My post this morning suggested that the real reason to pay attention to the Obama Bowgate issue is not whether protocol was breached or anti-royalist sentiments have been compromised, but rather that it reveals a degree of administrative and managerial incompetence within the upper levels of the executive branch of government, betraying the notion that Obama and his minions can “walk and chew gum at the same time,” to use a phrase that was popular about a year ago during the Transition of Administrations from Bush to Obama. I pointed out that the scenario pointed to a number of conundra which are common to all large organizations.
Wait a minute. “Conundra“? What the hell does “conundra” mean?
I intended to use the plural form of “conundrum,” meaning a difficult and confusing problem. There are several candidates for the proper plural form of this word, upon which persnickety grammarians are unable to consense:
“Puzzles” would probably be the simplest word to use, but I’m a lawyer so of course that’s not the one I chose.
In the link above, the plural form of “octupus” and “hippopotamus” are also discussed; “octopi” and “hippopotami” are certainly fun to say. “Genius” is another of this breed; the right plural form would appear to be “genii.” So what if you go from the plural form of “twins” — “gemini” — back to the singular? Was Pollux the “geminus” of Castor? At the track meet, you unambiguously have a stack of “javelins,” but what about that set of more than one “discus”? Are they “discusses”? Does that make talking about them “discussing”?*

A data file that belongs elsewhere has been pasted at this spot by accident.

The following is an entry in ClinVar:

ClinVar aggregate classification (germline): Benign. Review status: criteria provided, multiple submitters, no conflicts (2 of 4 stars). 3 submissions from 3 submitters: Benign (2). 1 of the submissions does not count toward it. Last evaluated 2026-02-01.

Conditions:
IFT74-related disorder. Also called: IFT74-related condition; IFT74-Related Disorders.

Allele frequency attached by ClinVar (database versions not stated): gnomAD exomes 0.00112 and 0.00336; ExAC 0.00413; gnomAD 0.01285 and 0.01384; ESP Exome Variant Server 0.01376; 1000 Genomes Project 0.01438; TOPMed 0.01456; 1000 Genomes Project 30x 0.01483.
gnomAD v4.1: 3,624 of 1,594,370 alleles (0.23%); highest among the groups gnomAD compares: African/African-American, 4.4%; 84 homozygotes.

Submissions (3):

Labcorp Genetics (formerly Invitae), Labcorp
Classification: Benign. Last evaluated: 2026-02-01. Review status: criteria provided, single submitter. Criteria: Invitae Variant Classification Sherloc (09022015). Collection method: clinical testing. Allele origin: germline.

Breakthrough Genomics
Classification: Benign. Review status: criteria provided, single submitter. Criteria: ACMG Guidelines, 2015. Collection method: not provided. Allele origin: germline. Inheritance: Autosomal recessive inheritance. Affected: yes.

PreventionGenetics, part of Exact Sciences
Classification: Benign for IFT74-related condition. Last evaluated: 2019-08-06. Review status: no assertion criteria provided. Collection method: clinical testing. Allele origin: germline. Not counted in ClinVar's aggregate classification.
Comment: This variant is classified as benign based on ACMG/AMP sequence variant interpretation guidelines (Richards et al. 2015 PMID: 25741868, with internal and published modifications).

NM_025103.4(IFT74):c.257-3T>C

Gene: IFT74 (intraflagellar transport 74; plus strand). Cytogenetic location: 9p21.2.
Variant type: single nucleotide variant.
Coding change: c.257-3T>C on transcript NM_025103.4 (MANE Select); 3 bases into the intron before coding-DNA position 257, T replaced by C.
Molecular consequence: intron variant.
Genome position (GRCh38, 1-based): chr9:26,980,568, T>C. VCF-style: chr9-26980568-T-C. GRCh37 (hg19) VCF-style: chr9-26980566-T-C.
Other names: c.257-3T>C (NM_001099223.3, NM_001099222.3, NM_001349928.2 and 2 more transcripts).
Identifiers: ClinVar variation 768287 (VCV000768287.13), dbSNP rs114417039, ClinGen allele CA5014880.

It also brings to the fore questions of how to pluralize other Latinate and Greciate verbiage. “Stadium,” “memorandum,” and “theorem” are all in this category — we can refer to a number of “stadiums” but it seems the proper word would be “stadia,” for the same reason that we refer to “memoranda” instead of “memorandums” — but that doesn’t explain how the shortened form of the word, “memo,” is universally pluralized as “memos” instead of “memae.”
And there are “-f” and “-v” endings, as well, which appear to be relics of old German rather than Greek or Latin. “Knife” to “Knives.” “Wolf” to “Wolves.” This, at least, is the result of phoneticization. But what to make of “deer” and “fish”?
On top of it all, there’s national soccer/football teams (similar to the pretentious nickname of Stanford University’s sports teams). When you refer to the national team of, say, Mexico, the word “Mexico” refers, in the plural form, to the team as a whole. Reading a sports column that says “Mexico’s players lack endurance” makes sense to me, but something like “Mexico will have to confront their lack of endurance” does not.
* Apologies to Eminem. I totally stole his joke there.